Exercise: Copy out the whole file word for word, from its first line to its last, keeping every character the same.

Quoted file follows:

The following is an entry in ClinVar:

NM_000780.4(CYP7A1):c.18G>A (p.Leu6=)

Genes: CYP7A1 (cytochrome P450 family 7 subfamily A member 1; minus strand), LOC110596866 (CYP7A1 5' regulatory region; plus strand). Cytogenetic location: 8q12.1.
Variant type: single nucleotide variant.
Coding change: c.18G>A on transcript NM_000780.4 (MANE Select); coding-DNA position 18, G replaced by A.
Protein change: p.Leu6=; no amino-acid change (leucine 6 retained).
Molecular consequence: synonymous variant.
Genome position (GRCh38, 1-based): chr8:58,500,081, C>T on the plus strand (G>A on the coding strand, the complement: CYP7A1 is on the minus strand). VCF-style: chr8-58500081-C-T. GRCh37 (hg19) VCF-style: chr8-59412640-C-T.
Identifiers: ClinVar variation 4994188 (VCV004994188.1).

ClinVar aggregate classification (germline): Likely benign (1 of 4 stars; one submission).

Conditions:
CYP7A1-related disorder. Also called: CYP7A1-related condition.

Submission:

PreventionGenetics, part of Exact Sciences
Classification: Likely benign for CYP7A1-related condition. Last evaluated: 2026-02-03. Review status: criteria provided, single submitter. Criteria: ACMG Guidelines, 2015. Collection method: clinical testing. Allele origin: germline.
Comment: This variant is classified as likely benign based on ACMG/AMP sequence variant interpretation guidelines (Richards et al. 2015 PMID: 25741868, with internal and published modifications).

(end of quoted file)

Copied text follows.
The following is an entry in ClinVar:

NM_000780.4(CYP7A1):c.18G>A (p.Leu6=)

Genes: CYP7A1 (cytochrome P450 family 7 subfamily A member 1; minus strand), LOC110596866 (CYP7A1 5' regulatory region; plus strand). Cytogenetic location: 8q12.1.
Variant type: single nucleotide variant.
Coding change: c.18G>A on transcript NM_000780.4 (MANE Select); coding-DNA position 18, G replaced by A.
Protein change: p.Leu6=; no amino-acid change (leucine 6 retained).
Molecular consequence: synonymous variant.
Genome position (GRCh38, 1-based): chr8:58,500,081, C>T on the plus strand (G>A on the coding strand, the complement: CYP7A1 is on the minus strand). VCF-style: chr8-58500081-C-T. GRCh37 (hg19) VCF-style: chr8-59412640-C-T.
Identifiers: ClinVar variation 4994188 (VCV004994188.1).

ClinVar aggregate classification (germline): Likely benign (1 of 4 stars; one submission).

Conditions:
CYP7A1-related disorder. Also called: CYP7A1-related condition.

Submission:

PreventionGenetics, part of Exact Sciences
Classification: Likely benign for CYP7A1-related condition. Last evaluated: 2026-02-03. Review status: criteria provided, single submitter. Criteria: ACMG Guidelines, 2015. Collection method: clinical testing. Allele origin: germline.
Comment: This variant is classified as likely benign based on ACMG/AMP sequence variant interpretation guidelines (Richards et al. 2015 PMID: 25741868, with internal and published modifications).